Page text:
Paulo Uccello Replies to Vasari

800px-Paolo_Uccello_047b

This is another in my Vasari series which I hope to include in a book. Giorgio Vasari published the 2nd edition of his famous book Lives of the Artists in 1568 in which he comments on 160 artists and architects. I can highly recommend the edited version published in Penguin Classics Translation by George Bull.

*

I knew you’d like my triads how I posed

three characters, made the cave triangular

and lanced the whole composition

into jousting triangles. I knew you’d like

my hint of supernatural powers broiling

in the cloud top right corner of the canvas.

Not forgetting the stylised dragon of course.

I knew you’d highlight my fallen soldier

deftly foreshortened; my speciality you wrote

and the way the lances disappear at a vanishing point.

* * *

But why must you spread rumours with your gossipy pen!

I didn’t stay up all hours unravelling the mysteries

of perspective and foreshortening; I didn’t tell my wife,

“What a sweet thing perspective is.”

And why did you go on and on about that abbot

feeding me cheese as if I was a mouse. Yes, I know

I wrote in my diary, “If he went on any more I wouldn’t

be Paulo Uccello, I’d be pure cheese.” But I don’t want

to be remembered as the ‘cheese artist,’ it was a joke!

* * *

Although I honour your veneration of artistic perfection

I find it difficult to forgive your epitaph – that throwaway

line after writing that Paulo painted animals, the first man

and woman in a beautiful accomplished style, that he depicted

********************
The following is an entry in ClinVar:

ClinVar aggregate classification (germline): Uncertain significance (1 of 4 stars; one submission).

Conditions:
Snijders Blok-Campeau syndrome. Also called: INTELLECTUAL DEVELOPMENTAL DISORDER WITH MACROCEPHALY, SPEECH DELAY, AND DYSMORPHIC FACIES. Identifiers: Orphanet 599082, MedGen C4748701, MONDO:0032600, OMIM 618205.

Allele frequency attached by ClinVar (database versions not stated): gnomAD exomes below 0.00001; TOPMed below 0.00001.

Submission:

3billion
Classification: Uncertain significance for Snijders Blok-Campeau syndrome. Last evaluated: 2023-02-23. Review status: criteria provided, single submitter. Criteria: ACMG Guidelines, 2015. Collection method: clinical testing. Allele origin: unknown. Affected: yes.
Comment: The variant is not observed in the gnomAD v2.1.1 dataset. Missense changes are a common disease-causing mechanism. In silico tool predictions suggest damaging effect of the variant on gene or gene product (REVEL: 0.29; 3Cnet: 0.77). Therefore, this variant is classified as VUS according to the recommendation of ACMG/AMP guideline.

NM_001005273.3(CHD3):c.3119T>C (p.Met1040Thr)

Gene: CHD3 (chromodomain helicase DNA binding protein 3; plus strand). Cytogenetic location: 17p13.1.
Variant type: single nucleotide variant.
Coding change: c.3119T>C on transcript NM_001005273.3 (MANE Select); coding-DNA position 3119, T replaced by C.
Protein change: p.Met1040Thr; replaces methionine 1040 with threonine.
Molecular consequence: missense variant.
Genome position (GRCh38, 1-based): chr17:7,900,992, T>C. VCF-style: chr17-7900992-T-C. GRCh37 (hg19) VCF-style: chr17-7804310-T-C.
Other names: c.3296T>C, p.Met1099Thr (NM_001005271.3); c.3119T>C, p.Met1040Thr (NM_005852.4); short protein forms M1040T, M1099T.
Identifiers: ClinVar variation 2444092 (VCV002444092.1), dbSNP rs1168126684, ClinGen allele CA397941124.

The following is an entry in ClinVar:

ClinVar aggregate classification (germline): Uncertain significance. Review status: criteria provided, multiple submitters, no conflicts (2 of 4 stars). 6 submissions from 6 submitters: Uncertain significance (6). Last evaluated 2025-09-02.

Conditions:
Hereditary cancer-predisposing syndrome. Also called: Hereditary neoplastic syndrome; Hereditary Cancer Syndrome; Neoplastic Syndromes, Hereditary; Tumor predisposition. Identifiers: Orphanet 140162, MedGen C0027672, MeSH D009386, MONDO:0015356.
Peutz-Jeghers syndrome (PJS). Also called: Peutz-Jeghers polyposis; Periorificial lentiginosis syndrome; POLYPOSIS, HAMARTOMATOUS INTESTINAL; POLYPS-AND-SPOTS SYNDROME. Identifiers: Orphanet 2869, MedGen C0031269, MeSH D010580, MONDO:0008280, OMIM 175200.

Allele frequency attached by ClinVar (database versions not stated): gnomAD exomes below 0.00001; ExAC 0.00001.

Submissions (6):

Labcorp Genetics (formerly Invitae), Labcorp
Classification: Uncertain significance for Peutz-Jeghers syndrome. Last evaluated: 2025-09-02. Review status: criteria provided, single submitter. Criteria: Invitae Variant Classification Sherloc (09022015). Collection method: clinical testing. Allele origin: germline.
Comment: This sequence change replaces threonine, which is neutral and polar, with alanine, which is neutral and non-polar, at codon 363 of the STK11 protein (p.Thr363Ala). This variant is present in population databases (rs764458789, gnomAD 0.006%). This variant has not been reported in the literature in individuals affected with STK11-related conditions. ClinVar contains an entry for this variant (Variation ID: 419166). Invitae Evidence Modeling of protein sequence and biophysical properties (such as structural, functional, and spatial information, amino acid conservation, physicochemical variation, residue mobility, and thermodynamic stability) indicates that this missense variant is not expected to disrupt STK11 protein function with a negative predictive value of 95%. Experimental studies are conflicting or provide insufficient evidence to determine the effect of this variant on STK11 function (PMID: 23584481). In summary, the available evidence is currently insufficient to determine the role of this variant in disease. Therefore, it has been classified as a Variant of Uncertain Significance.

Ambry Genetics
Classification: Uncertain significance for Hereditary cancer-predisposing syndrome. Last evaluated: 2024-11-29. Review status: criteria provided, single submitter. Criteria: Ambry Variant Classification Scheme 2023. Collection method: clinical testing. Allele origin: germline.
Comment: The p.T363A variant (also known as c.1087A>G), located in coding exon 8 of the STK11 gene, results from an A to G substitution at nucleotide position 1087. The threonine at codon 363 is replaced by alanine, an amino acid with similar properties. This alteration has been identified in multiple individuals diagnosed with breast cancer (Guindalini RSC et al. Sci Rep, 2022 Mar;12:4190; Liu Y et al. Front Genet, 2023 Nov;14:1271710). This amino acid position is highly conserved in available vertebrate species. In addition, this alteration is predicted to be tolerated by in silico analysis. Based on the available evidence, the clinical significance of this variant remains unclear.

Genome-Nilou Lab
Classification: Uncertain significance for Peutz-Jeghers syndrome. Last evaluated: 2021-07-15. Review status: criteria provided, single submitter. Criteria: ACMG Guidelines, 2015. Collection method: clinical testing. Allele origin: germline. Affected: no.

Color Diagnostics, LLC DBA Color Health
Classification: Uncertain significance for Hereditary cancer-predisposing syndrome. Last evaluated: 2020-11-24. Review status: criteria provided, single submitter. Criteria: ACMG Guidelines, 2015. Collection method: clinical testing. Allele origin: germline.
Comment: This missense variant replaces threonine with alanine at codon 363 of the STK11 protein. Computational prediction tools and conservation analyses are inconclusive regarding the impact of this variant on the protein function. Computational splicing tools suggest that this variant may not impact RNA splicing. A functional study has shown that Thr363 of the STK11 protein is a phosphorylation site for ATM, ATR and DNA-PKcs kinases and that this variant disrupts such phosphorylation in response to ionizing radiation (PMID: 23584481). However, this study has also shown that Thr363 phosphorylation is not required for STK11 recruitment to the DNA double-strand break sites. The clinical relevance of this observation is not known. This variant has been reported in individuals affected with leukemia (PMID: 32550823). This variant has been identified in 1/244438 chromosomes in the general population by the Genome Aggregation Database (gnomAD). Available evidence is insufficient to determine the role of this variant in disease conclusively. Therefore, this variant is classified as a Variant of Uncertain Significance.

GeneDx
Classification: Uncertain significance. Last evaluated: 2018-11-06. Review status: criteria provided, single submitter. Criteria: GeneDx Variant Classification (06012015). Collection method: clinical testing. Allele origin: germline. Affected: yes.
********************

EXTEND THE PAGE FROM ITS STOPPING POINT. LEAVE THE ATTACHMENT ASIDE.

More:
ploughed fields, furrows, meadows, trees and other details

of country life, “in that dry and hard style of his.” In short

Giorgio, you’ve got things out of perspective: I’m shocked

you think I squandered my time and energy in obsessive

compulsive experiments with multiple vanishing points.

I’m disappointed you depict me in two dimensions living

in disgruntled old age in a hovel at the end. It’s just

not proportionate – not measured, not a balanced picture.

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Blaydon Races

Blaydon races

An Extra in the Blaydon Races; a Painting by William Irving

This painting is displayed along with a key and sound commentary at the Shipley Art Gallery, Gateshead.

I’ll be reading this poem of mine as part of the Late Shows on 14 May at the Shipley.

*

I told him I wanted to be recognised, immortalised –

why he painted that bloke with his upside-down pipe

and starving whippet on his arm beats me.

He’s stealing my thunder, elbowing me out of the way,

I’m barely visible. I told him to paint my new hat

with the betting slips prominent but I’m too far away, more

an extra rather than a leading player. Surely as manager

of Spencer’s Iron Works I should be in the foreground.

My nether regions have gone; obliterated, why I don’t know

my legs and feet are up to scratch, I’m only half the man

without my twill trousers and brown leather shoes.

It’s just not on; he should have shown me his sketches

before lashing out in oils. Anyway sitting here isn’t fun

the bairn behind me’s bawling its head off; The Punch

& Judy man’s slipped in the mud for the third time.

That’s Nancy in the pink dress sitting on the grass

with her bairn asleep on her lap; hope she doesn’t

recognise me – she can talk the hind legs off

the proverbial. A newspaper’s handy that way – you

can hide behind the small print. Why did he have to

have so many bumpkins -look, there’s goggle-eyed Mally

and Fester the Jester doing a jig; centre stage please note!

There’s some right low life here, a pick-pocketers

paradise to be sure. I don’t trust that card sharper

or the Dick Turpin character on his horse. I wish

the Scots Piper would go and blow his bags

somewhere else or leg it back to bonny Scotland.

*

It’ll soon be time for the three o’clock – I’ve backed

William Irving three ways, lets hope I win some notes!

As a betting man you can bet your bottom dollar

I won’t be recognised in fifty years’ time; no I’ll just be

another extra – a portrait in oils my foot!